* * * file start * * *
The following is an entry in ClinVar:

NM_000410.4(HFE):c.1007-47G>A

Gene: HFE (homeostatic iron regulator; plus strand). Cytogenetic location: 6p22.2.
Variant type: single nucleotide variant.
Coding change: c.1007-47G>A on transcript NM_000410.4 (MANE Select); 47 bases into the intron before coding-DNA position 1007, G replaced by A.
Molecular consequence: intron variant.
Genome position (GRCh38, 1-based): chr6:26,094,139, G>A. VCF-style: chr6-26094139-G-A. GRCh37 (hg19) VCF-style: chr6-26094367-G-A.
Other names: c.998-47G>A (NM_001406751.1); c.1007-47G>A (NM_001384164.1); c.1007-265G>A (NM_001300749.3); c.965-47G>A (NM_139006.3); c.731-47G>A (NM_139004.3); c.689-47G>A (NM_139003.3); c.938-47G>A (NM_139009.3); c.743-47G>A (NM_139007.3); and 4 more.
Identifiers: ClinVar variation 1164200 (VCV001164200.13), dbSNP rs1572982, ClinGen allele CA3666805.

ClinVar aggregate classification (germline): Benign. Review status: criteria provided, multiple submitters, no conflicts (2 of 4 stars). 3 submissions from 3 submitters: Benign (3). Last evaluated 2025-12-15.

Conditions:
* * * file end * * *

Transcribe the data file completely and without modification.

The following is an entry in ClinVar:

NM_000410.4(HFE):c.1007-47G>A

Gene: HFE (homeostatic iron regulator; plus strand). Cytogenetic location: 6p22.2.
Variant type: single nucleotide variant.
Coding change: c.1007-47G>A on transcript NM_000410.4 (MANE Select); 47 bases into the intron before coding-DNA position 1007, G replaced by A.
Molecular consequence: intron variant.
Genome position (GRCh38, 1-based): chr6:26,094,139, G>A. VCF-style: chr6-26094139-G-A. GRCh37 (hg19) VCF-style: chr6-26094367-G-A.
Other names: c.998-47G>A (NM_001406751.1); c.1007-47G>A (NM_001384164.1); c.1007-265G>A (NM_001300749.3); c.965-47G>A (NM_139006.3); c.731-47G>A (NM_139004.3); c.689-47G>A (NM_139003.3); c.938-47G>A (NM_139009.3); c.743-47G>A (NM_139007.3); and 4 more.
Identifiers: ClinVar variation 1164200 (VCV001164200.13), dbSNP rs1572982, ClinGen allele CA3666805.

ClinVar aggregate classification (germline): Benign. Review status: criteria provided, multiple submitters, no conflicts (2 of 4 stars). 3 submissions from 3 submitters: Benign (3). Last evaluated 2025-12-15.

Conditions: